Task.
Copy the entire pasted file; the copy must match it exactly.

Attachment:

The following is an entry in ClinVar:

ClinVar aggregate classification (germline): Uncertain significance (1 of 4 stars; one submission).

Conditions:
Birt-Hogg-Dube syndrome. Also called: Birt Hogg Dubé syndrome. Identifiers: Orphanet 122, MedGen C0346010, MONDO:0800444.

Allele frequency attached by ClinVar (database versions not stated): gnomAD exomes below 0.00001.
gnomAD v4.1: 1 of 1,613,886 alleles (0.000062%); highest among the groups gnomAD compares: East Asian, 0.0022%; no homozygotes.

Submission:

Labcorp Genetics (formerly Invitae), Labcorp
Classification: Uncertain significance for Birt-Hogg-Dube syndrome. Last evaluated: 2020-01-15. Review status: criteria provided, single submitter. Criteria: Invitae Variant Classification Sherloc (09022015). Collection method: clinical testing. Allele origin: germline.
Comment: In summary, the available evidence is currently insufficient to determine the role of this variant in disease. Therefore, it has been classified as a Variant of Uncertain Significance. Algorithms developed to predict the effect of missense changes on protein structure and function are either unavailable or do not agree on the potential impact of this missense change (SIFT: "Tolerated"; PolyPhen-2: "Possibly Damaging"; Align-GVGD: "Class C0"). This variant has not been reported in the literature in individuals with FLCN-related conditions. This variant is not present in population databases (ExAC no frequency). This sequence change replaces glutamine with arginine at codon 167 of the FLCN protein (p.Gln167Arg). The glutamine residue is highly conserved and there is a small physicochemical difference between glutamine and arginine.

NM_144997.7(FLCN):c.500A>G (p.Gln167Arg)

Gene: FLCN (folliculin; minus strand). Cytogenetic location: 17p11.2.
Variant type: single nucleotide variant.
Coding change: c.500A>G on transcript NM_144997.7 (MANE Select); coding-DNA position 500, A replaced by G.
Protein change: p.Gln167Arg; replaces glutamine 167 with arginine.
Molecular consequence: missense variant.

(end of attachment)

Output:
The following is an entry in ClinVar:

ClinVar aggregate classification (germline): Uncertain significance (1 of 4 stars; one submission).

Conditions:
Birt-Hogg-Dube syndrome. Also called: Birt Hogg Dubé syndrome. Identifiers: Orphanet 122, MedGen C0346010, MONDO:0800444.

Allele frequency attached by ClinVar (database versions not stated): gnomAD exomes below 0.00001.
gnomAD v4.1: 1 of 1,613,886 alleles (0.000062%); highest among the groups gnomAD compares: East Asian, 0.0022%; no homozygotes.

Submission:

Labcorp Genetics (formerly Invitae), Labcorp
Classification: Uncertain significance for Birt-Hogg-Dube syndrome. Last evaluated: 2020-01-15. Review status: criteria provided, single submitter. Criteria: Invitae Variant Classification Sherloc (09022015). Collection method: clinical testing. Allele origin: germline.
Comment: In summary, the available evidence is currently insufficient to determine the role of this variant in disease. Therefore, it has been classified as a Variant of Uncertain Significance. Algorithms developed to predict the effect of missense changes on protein structure and function are either unavailable or do not agree on the potential impact of this missense change (SIFT: "Tolerated"; PolyPhen-2: "Possibly Damaging"; Align-GVGD: "Class C0"). This variant has not been reported in the literature in individuals with FLCN-related conditions. This variant is not present in population databases (ExAC no frequency). This sequence change replaces glutamine with arginine at codon 167 of the FLCN protein (p.Gln167Arg). The glutamine residue is highly conserved and there is a small physicochemical difference between glutamine and arginine.

NM_144997.7(FLCN):c.500A>G (p.Gln167Arg)

Gene: FLCN (folliculin; minus strand). Cytogenetic location: 17p11.2.
Variant type: single nucleotide variant.
Coding change: c.500A>G on transcript NM_144997.7 (MANE Select); coding-DNA position 500, A replaced by G.
Protein change: p.Gln167Arg; replaces glutamine 167 with arginine.
Molecular consequence: missense variant.